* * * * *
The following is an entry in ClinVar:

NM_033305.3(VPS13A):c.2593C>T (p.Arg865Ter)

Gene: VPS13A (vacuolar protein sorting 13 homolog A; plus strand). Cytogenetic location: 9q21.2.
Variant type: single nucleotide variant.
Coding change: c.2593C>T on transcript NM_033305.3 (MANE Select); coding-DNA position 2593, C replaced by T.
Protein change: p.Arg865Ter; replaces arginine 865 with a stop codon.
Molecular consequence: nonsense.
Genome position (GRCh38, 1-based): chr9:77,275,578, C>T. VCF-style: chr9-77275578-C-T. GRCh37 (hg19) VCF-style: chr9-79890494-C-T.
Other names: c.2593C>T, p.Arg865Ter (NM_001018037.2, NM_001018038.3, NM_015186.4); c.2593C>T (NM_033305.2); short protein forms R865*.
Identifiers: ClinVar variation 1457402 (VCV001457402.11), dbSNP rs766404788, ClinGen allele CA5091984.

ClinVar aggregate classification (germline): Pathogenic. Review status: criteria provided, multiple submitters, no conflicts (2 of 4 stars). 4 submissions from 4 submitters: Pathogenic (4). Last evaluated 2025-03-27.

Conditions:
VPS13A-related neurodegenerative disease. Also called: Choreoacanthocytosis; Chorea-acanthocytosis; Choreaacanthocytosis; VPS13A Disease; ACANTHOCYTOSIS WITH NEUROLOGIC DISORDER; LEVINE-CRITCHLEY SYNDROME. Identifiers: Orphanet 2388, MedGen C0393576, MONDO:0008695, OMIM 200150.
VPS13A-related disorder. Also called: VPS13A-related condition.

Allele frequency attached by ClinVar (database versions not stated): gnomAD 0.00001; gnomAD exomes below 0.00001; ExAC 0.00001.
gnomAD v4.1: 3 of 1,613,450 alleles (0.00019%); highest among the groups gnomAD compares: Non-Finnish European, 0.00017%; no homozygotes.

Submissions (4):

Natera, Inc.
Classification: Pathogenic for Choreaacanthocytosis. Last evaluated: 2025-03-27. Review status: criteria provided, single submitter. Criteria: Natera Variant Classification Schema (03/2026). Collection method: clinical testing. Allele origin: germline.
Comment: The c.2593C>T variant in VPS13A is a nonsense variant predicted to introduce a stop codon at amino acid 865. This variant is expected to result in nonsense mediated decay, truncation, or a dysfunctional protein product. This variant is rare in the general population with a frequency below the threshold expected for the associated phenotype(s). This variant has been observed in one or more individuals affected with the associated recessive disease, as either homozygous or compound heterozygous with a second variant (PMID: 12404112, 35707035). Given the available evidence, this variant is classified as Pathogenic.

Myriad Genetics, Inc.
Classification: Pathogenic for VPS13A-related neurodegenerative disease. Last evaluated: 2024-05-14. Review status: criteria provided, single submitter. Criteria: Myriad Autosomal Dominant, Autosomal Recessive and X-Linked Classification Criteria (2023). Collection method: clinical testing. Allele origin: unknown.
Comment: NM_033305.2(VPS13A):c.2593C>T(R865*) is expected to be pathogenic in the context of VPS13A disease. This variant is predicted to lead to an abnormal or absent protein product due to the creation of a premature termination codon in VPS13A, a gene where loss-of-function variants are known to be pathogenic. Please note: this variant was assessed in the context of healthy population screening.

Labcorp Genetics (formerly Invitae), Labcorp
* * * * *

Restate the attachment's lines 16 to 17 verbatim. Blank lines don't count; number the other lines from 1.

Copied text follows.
gnomAD v4.1: 3 of 1,613,450 alleles (0.00019%); highest among the groups gnomAD compares: Non-Finnish European, 0.00017%; no homozygotes.

Submissions (4):